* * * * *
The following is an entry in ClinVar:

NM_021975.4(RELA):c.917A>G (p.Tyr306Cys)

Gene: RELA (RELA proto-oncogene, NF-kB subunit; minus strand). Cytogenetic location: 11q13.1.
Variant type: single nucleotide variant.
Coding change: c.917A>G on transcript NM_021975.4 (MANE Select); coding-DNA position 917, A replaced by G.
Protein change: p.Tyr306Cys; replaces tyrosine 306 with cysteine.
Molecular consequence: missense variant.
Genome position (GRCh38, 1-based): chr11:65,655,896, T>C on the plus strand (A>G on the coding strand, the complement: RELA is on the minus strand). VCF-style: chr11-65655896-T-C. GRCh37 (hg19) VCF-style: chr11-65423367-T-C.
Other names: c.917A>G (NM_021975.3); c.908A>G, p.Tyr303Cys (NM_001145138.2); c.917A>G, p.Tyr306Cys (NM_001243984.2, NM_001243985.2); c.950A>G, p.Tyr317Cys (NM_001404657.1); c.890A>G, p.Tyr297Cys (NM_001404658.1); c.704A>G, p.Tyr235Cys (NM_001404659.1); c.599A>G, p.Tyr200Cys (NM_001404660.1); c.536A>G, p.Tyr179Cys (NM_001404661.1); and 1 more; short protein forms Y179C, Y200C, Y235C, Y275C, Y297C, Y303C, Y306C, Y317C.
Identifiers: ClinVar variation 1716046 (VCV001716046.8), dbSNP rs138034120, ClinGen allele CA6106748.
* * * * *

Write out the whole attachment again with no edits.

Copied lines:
The following is an entry in ClinVar:

NM_021975.4(RELA):c.917A>G (p.Tyr306Cys)

Gene: RELA (RELA proto-oncogene, NF-kB subunit; minus strand). Cytogenetic location: 11q13.1.
Variant type: single nucleotide variant.
Coding change: c.917A>G on transcript NM_021975.4 (MANE Select); coding-DNA position 917, A replaced by G.
Protein change: p.Tyr306Cys; replaces tyrosine 306 with cysteine.
Molecular consequence: missense variant.
Genome position (GRCh38, 1-based): chr11:65,655,896, T>C on the plus strand (A>G on the coding strand, the complement: RELA is on the minus strand). VCF-style: chr11-65655896-T-C. GRCh37 (hg19) VCF-style: chr11-65423367-T-C.
Other names: c.917A>G (NM_021975.3); c.908A>G, p.Tyr303Cys (NM_001145138.2); c.917A>G, p.Tyr306Cys (NM_001243984.2, NM_001243985.2); c.950A>G, p.Tyr317Cys (NM_001404657.1); c.890A>G, p.Tyr297Cys (NM_001404658.1); c.704A>G, p.Tyr235Cys (NM_001404659.1); c.599A>G, p.Tyr200Cys (NM_001404660.1); c.536A>G, p.Tyr179Cys (NM_001404661.1); and 1 more; short protein forms Y179C, Y200C, Y235C, Y275C, Y297C, Y303C, Y306C, Y317C.
Identifiers: ClinVar variation 1716046 (VCV001716046.8), dbSNP rs138034120, ClinGen allele CA6106748.